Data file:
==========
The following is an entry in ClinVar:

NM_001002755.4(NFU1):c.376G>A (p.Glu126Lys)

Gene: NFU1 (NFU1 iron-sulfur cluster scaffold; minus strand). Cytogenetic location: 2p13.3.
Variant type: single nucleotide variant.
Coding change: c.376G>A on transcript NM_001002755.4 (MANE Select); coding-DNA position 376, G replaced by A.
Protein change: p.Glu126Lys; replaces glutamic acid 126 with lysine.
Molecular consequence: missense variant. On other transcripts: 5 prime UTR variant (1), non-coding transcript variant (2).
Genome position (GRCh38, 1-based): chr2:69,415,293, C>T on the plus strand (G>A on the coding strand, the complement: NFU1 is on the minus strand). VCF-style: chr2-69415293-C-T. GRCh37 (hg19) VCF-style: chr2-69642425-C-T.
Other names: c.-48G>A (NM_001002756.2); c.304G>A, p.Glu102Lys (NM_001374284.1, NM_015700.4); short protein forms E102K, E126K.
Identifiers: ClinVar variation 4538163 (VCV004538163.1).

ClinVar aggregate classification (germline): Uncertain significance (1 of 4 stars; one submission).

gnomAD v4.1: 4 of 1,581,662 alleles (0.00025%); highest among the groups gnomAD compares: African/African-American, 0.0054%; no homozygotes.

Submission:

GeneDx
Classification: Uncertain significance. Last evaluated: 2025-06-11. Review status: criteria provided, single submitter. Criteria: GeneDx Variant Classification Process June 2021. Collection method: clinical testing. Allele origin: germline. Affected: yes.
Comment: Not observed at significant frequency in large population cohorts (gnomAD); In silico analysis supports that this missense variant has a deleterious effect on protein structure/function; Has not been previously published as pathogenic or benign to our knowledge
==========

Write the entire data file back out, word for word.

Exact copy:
The following is an entry in ClinVar:

NM_001002755.4(NFU1):c.376G>A (p.Glu126Lys)

Gene: NFU1 (NFU1 iron-sulfur cluster scaffold; minus strand). Cytogenetic location: 2p13.3.
Variant type: single nucleotide variant.
Coding change: c.376G>A on transcript NM_001002755.4 (MANE Select); coding-DNA position 376, G replaced by A.
Protein change: p.Glu126Lys; replaces glutamic acid 126 with lysine.
Molecular consequence: missense variant. On other transcripts: 5 prime UTR variant (1), non-coding transcript variant (2).
Genome position (GRCh38, 1-based): chr2:69,415,293, C>T on the plus strand (G>A on the coding strand, the complement: NFU1 is on the minus strand). VCF-style: chr2-69415293-C-T. GRCh37 (hg19) VCF-style: chr2-69642425-C-T.
Other names: c.-48G>A (NM_001002756.2); c.304G>A, p.Glu102Lys (NM_001374284.1, NM_015700.4); short protein forms E102K, E126K.
Identifiers: ClinVar variation 4538163 (VCV004538163.1).

ClinVar aggregate classification (germline): Uncertain significance (1 of 4 stars; one submission).

gnomAD v4.1: 4 of 1,581,662 alleles (0.00025%); highest among the groups gnomAD compares: African/African-American, 0.0054%; no homozygotes.

Submission:

GeneDx
Classification: Uncertain significance. Last evaluated: 2025-06-11. Review status: criteria provided, single submitter. Criteria: GeneDx Variant Classification Process June 2021. Collection method: clinical testing. Allele origin: germline. Affected: yes.
Comment: Not observed at significant frequency in large population cohorts (gnomAD); In silico analysis supports that this missense variant has a deleterious effect on protein structure/function; Has not been previously published as pathogenic or benign to our knowledge